In fact, when speaking to family and friends, I don't usually go into detail, unless specifically prompted, about how normal it now feels to watch childhood cartoons, such as Peter Pan, dubbed in a high-pitched Khmer voice, or how I've grown accustomed to the sun beating on me as I walk the short distance to the office every morning, or how, with any exertion of my body, I now expect beads of sweat to well up and tenaciously cling to my golden-brown skin, or how the sight of saffron-robed, umbrella-toting monks wandering the streets, floating in and out of the fray, no longer holds my prolonged gaze. No, I tend not to speak about how I've become very conscious, at work especially, of only wearing dresses that cover my thighs and shoulders, or how I've somehow learned to tune out the constant calls of the tuk-tuk and moto drivers on the streets, and simultaneously, learned to tune into the nuances of Brit and Aussie written english when reviewing documents. Nor do I speak about how, at about two o'clock in the afternoon, after returning from my nearly two-hour lunch break, I expect a blanket of rain and wind to sweep across the city, violently uprooting and flattening everything in its path, like a child throwing a short-lived tantrum, before begrudgingly giving into the calm of blue, translucent skies.
And, in this manner, in quiet complicit observation, the last two months of my life have passed. I'll do better.
Anyway, that's enough for now. I have a dinner party to attend, and a pair of custom made shoes to pick up.
P.S. And, I forgot to mention that neither the sight of women wearing full set cotton pajamas out and about all day nor the vision of small babies being held on motorbikes fazes me. Well, kind of.
Thursday, July 15, 2010
I don't own a grill. I don't even know if peaches are available in Phnom Penh. They probably are, though with a hefty price tag. I only know that I am craving quiet, lazy days this weekend. And simplicity.
Last week, after a day's journey to northern Cambodia, my colleagues and I met with this community and the Khmer facilitators to discuss indigenous land rights under Cambodian law, a knowledge base that will become increasingly important as these parts of the country are targeted for shiny, mining prospects.
What lovely, courageous people! I am a fan.
Wednesday, July 14, 2010
All this I did quickly -- and, within a day, without thought -- so as not to miss my morning meal of wild boar or fried fish and rice. Thankfully, it was only a short, sweat-inducing walk down the dirt path to the community's wat, where the villagers waited for us.
Monday, July 12, 2010
Sunday, July 4, 2010
Today is July 4th, a day usually spent watching fireworks displays with a barbecued-something in hand. And, in various parts of Phnom Penh and in equally varied ways, celebrations are slated. Despite the comical allure of a very American celebration at the US Embassy (think: grilling hot dogs and hamburgers on the US Embassy lawn with an American quartet singing in the background, or so I've been promised), I passed, opting instead to attend a small get-together, thrown, incidentally, by non-American expats (Canadians or British maybe, I'm not so sure)-- that is, if I can get everything sorted out in time to attend.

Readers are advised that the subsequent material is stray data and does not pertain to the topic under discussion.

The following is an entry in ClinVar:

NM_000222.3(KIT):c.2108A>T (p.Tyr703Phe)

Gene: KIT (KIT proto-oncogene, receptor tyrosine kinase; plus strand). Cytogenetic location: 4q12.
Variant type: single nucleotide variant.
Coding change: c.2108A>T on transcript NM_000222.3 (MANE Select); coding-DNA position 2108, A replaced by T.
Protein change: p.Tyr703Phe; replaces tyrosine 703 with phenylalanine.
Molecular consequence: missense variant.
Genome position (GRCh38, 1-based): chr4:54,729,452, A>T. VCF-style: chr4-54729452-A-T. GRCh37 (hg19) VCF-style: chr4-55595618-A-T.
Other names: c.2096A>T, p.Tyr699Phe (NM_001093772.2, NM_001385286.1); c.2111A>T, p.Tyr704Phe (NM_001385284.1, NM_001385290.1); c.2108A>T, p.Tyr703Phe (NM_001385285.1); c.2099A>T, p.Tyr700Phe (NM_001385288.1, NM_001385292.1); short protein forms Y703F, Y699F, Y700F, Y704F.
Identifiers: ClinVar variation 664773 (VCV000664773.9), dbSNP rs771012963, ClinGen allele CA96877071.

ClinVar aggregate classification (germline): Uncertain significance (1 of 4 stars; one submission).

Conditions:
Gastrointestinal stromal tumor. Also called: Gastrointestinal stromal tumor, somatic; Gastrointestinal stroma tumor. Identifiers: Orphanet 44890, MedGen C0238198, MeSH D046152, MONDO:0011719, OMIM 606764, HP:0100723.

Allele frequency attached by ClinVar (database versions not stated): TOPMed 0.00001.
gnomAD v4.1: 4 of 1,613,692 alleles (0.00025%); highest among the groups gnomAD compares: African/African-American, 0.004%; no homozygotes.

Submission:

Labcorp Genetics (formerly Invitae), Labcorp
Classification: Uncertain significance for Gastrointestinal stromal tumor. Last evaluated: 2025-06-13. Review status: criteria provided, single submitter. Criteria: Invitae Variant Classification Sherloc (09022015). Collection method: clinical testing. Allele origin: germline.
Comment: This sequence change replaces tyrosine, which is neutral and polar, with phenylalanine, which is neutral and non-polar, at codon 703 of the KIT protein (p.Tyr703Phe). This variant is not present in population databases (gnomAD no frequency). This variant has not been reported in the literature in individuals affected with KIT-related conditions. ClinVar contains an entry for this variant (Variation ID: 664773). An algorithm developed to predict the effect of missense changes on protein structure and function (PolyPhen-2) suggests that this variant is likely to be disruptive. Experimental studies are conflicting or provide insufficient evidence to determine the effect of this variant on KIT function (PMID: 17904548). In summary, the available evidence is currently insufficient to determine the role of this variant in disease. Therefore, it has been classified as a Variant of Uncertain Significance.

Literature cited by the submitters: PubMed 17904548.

Early tomorrow morning, I leave with two colleagues for the Prey Lang forest, via a six hour bumpy bus ride north, a two hour speedboat up the Mekong River, and then another hour or two journey into the deep jungle. My ikat sarong is packed -- I will need it to bathe in a pond -- as is a very safari-looking hat that makes me wince, two bottles of mosquito repellent, a can of sunscreen spray, and my anti-malaria pills. I still have to pack, thoughtfully: I've been cautioned not to wear anything that will "distract" the locals. I will be there for a week to meet, and work with, indigenous communities who have been trained on relevant aspects of Cambodian land law. This should be interesting.
Happy Fourth! See you next week.
Saturday, July 3, 2010
via Toronto After Dark
My week: rose wine and laughter with colleagues and friends; my first care package from the US (thank you, Mami!); an amusing night of World Cup and World Cup fanatics watching; an irrational crosstown search, in the rain and via overpriced expat grocery stores, for tortillas; a botched up attempt at vodka tomato penne; an artfully done--and I daresay, heart-warming, in a Swedish horror movie kind of way--vampire film (that's the trailer above); night dancing on an island; learning the hard way that, in Cambodia, crossing your fingers denotes a lewd act; and continued fabric hunting and dressmaking complicity with my Canadian flatmate (who shares my current love of all things floral and kitsch).